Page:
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Religious defence of child marriage sparks debate in Trinidad and Tobago

Adolescent girls in Haiti. 29% of girls in Latin America and the Caribbean are married before their 18th birthday. | Photo credit: International Planned Parenthood Federation / Western Hemisphere Region

Child marriage has recently been the subject of heated debate in Trinidad and Tobago. The Inter-Religious Organization (IRO) has made a controversial declaration stating that the country’s Marriage Act should not be amended, despite it allowing children as young as 12 to marry.

According to UNICEF, 8% of girls in Trinidad and Tobago are married before the age of 18.

The IRO’s comments have drawn attention to legal inconsistencies surrounding the age of marriage in the small Caribbean island where four acts regulate marriage:

Civil society organisations in Trinidad and Tobago, such as WOMANTRA, YWCA and the Hindu Women’s Organization, have seized this opportunity to make child marriage an issue of national attention.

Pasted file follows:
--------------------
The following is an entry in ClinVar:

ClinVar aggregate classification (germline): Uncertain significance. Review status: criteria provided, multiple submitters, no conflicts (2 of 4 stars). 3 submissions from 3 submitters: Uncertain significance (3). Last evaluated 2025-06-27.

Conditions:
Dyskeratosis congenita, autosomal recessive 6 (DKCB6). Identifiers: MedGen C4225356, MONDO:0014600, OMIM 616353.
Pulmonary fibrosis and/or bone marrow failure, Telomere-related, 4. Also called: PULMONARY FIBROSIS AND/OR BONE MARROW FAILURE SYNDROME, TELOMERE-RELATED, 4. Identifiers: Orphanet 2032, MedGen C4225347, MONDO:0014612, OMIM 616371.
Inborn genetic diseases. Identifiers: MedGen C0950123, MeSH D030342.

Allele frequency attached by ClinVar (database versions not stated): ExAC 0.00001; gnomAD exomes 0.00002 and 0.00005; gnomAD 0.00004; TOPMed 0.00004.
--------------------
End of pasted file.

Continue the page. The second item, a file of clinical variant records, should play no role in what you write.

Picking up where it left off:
The Office of the Prime Minister has since spoken out in favour of revising age of marriage laws so that they are consistent with the age of sexual consent, which was increased to 18 years a few years ago.

A number of faith leaders have also condemned the IRO and spoken in favour of legislative reforms. In a live Facebook Q&A session, Archbishop Joseph Harris made a powerful statement: “Culture is not something that is perfect, cultures are never perfect, you have good customs and bad customs and there are those customs you have to repudiate and those you have to exalt and make better.”

Child marriage in Latin America and the Caribbean

  • 29% of girls are married before their 18th birthday (UNICEF, 2015)
  • 7% are married before their 15th birthday (UNICEF, 2015)
  • Latin America and the Caribbean is the only region where child marriage is not on the decline. No significant change has been observed in child marriage rates over the last 30 years (UNICEF, 2014).
  • More information and resources.

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